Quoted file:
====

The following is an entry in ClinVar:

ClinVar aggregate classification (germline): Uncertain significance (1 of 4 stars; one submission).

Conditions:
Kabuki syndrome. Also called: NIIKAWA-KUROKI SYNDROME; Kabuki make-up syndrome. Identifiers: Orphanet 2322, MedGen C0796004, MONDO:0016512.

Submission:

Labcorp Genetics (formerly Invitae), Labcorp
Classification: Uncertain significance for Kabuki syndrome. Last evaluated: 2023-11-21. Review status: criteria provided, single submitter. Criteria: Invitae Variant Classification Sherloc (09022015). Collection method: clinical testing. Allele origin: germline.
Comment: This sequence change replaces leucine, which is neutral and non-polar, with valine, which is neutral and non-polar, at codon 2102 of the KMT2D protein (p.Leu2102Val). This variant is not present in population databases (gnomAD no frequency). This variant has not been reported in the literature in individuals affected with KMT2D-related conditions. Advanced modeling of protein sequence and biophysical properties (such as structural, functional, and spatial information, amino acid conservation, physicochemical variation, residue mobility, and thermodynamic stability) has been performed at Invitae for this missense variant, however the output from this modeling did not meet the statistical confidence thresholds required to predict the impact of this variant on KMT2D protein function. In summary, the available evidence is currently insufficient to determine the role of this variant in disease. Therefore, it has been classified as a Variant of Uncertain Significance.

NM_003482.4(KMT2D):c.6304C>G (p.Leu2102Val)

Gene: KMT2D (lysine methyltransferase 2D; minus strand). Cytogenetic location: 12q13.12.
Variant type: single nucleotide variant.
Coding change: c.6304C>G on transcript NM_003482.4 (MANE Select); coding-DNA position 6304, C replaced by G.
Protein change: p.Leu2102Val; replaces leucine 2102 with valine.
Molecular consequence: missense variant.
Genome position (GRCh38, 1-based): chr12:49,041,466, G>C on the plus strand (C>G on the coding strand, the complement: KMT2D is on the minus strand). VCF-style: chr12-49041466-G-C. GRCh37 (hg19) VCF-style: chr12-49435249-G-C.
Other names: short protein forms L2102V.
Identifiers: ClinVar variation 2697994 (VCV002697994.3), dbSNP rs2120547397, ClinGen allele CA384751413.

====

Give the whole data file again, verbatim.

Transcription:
The following is an entry in ClinVar:

ClinVar aggregate classification (germline): Uncertain significance (1 of 4 stars; one submission).

Conditions:
Kabuki syndrome. Also called: NIIKAWA-KUROKI SYNDROME; Kabuki make-up syndrome. Identifiers: Orphanet 2322, MedGen C0796004, MONDO:0016512.

Submission:

Labcorp Genetics (formerly Invitae), Labcorp
Classification: Uncertain significance for Kabuki syndrome. Last evaluated: 2023-11-21. Review status: criteria provided, single submitter. Criteria: Invitae Variant Classification Sherloc (09022015). Collection method: clinical testing. Allele origin: germline.
Comment: This sequence change replaces leucine, which is neutral and non-polar, with valine, which is neutral and non-polar, at codon 2102 of the KMT2D protein (p.Leu2102Val). This variant is not present in population databases (gnomAD no frequency). This variant has not been reported in the literature in individuals affected with KMT2D-related conditions. Advanced modeling of protein sequence and biophysical properties (such as structural, functional, and spatial information, amino acid conservation, physicochemical variation, residue mobility, and thermodynamic stability) has been performed at Invitae for this missense variant, however the output from this modeling did not meet the statistical confidence thresholds required to predict the impact of this variant on KMT2D protein function. In summary, the available evidence is currently insufficient to determine the role of this variant in disease. Therefore, it has been classified as a Variant of Uncertain Significance.

NM_003482.4(KMT2D):c.6304C>G (p.Leu2102Val)

Gene: KMT2D (lysine methyltransferase 2D; minus strand). Cytogenetic location: 12q13.12.
Variant type: single nucleotide variant.
Coding change: c.6304C>G on transcript NM_003482.4 (MANE Select); coding-DNA position 6304, C replaced by G.
Protein change: p.Leu2102Val; replaces leucine 2102 with valine.
Molecular consequence: missense variant.
Genome position (GRCh38, 1-based): chr12:49,041,466, G>C on the plus strand (C>G on the coding strand, the complement: KMT2D is on the minus strand). VCF-style: chr12-49041466-G-C. GRCh37 (hg19) VCF-style: chr12-49435249-G-C.
Other names: short protein forms L2102V.
Identifiers: ClinVar variation 2697994 (VCV002697994.3), dbSNP rs2120547397, ClinGen allele CA384751413.